Like many of the Torah giants of the previous generations, at one point in his lifetime, Rashi Hakadosh went into galus. During his wanderings, he chanced upon a non-Jewish individual, Johann, who lived a mystical life, separate from all materialism. He was an intelligent man, with a sharp mind, and from his initial exchange with Rashi, Johann understood that he was speaking to a brilliant person. As they travelled together in the same wagon, the two got into an intense debate regarding Hashem. Both sides had strong arguments, yet with his brilliance and clarity of mind, Rashi expertly won the debate and stunned his opponent into speechlessness.

During the course of the bumpy ride, Johann fell ill. He lay sprawled in the wagon, feverish and shivering, and it was clear that he could not continue the trip. The coachman detoured through a nearby town to drop off his ill passenger so that he could continue driving the rest of the travelers to their destination.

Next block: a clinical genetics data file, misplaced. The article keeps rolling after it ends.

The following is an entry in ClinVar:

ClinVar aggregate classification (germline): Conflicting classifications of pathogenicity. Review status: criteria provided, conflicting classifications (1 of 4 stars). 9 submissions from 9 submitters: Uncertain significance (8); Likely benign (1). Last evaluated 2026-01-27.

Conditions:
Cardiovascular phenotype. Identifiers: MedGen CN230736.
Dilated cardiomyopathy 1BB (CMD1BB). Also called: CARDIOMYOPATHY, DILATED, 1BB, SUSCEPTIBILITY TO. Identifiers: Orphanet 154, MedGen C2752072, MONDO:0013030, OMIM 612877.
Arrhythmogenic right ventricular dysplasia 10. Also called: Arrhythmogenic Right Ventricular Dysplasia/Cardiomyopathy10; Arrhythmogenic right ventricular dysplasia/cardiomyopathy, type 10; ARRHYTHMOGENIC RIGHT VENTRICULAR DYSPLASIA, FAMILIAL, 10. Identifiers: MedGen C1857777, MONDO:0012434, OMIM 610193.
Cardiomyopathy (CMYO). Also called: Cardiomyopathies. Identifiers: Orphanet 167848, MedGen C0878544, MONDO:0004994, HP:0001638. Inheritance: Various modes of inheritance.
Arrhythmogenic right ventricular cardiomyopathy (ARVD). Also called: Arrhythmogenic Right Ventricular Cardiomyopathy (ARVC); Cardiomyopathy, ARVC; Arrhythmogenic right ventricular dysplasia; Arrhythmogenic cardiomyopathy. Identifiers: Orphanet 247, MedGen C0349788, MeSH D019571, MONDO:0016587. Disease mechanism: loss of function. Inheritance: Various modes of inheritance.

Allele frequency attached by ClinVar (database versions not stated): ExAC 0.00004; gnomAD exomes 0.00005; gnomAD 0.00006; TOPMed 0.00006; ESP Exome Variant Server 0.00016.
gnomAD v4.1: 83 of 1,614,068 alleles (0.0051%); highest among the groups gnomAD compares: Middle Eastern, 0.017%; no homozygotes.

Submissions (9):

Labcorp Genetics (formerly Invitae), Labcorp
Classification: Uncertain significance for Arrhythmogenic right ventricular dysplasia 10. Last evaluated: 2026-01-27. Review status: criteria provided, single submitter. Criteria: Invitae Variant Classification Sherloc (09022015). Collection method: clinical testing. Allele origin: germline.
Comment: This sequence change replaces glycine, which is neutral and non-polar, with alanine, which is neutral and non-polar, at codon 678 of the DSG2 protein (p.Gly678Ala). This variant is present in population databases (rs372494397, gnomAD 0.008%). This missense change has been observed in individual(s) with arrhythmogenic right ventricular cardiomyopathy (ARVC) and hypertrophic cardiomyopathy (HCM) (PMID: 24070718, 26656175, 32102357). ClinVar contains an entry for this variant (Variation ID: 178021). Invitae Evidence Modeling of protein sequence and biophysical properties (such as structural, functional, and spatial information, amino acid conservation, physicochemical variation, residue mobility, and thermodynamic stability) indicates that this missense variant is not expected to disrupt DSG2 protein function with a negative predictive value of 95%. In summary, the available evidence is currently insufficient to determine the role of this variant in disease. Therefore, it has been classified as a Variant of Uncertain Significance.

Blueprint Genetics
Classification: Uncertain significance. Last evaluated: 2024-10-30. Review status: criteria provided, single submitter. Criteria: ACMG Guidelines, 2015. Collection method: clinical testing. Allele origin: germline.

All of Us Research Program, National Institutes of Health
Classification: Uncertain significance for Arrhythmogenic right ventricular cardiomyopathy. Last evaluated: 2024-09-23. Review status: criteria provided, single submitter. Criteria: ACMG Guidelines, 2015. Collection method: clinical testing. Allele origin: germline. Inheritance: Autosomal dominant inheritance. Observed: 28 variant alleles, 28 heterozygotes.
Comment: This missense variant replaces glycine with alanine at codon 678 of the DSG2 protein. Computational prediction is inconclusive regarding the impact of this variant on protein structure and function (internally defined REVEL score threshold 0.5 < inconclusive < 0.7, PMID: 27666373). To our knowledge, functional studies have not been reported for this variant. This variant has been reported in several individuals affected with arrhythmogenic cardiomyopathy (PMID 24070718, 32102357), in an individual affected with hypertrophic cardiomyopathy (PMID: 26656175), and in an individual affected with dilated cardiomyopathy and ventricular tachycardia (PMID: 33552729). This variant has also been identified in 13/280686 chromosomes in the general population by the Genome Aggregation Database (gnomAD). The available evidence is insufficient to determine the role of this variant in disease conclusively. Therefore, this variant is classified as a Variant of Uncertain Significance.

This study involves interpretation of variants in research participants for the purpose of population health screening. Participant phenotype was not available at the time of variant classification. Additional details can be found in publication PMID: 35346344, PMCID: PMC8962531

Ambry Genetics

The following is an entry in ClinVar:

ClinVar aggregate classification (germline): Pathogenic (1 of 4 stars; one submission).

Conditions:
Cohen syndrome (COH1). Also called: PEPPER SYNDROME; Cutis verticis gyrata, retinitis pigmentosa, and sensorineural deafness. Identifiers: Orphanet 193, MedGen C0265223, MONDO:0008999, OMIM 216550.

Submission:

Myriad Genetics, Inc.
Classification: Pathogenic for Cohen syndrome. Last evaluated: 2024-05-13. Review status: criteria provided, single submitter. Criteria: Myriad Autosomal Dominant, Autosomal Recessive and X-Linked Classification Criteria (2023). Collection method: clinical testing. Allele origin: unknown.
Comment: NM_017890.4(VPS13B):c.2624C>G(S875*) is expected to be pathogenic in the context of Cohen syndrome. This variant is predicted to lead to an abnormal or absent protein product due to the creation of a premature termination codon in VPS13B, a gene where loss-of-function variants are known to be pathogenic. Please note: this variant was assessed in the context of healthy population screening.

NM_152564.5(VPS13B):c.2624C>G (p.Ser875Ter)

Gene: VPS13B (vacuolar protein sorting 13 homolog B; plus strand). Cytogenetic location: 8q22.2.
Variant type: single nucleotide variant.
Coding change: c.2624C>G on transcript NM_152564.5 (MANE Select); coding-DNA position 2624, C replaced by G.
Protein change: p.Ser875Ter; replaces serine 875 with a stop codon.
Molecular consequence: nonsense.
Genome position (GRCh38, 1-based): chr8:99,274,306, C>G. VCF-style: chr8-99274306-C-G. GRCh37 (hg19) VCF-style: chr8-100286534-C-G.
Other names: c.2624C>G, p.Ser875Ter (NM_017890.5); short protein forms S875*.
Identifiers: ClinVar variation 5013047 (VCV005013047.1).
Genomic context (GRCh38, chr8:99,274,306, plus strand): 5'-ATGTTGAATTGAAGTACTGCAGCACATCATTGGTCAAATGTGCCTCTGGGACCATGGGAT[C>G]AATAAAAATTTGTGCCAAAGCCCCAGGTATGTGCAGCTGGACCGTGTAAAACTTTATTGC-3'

Since the two of them had been engaged in discussion for most of the journey, Rashi felt that it would cause a chilul Hashem if he were to abandon Johann at the small town and remain in the wagon to continue his wanderings. Despite the fact that Johann was an anti-Semite who had made no secret of his derogatory opinion of Jews, the great Torah giant disembarked from the wagon and personally helped the feeble non-Jew check into a hotel. Rashi then cooked some food for him and fed him, spoonful by spoonful. After helping Johann into bed, he left the inn in search of a doctor to procure medicine for the ill man. For the next two weeks, Johann drifted in and out of consciousness, and he was not even fully aware of the extent that Rashi cared for him. Yet for those two weeks, Rashi remained at his bedside, caring for the non-Jew with incredible dedication.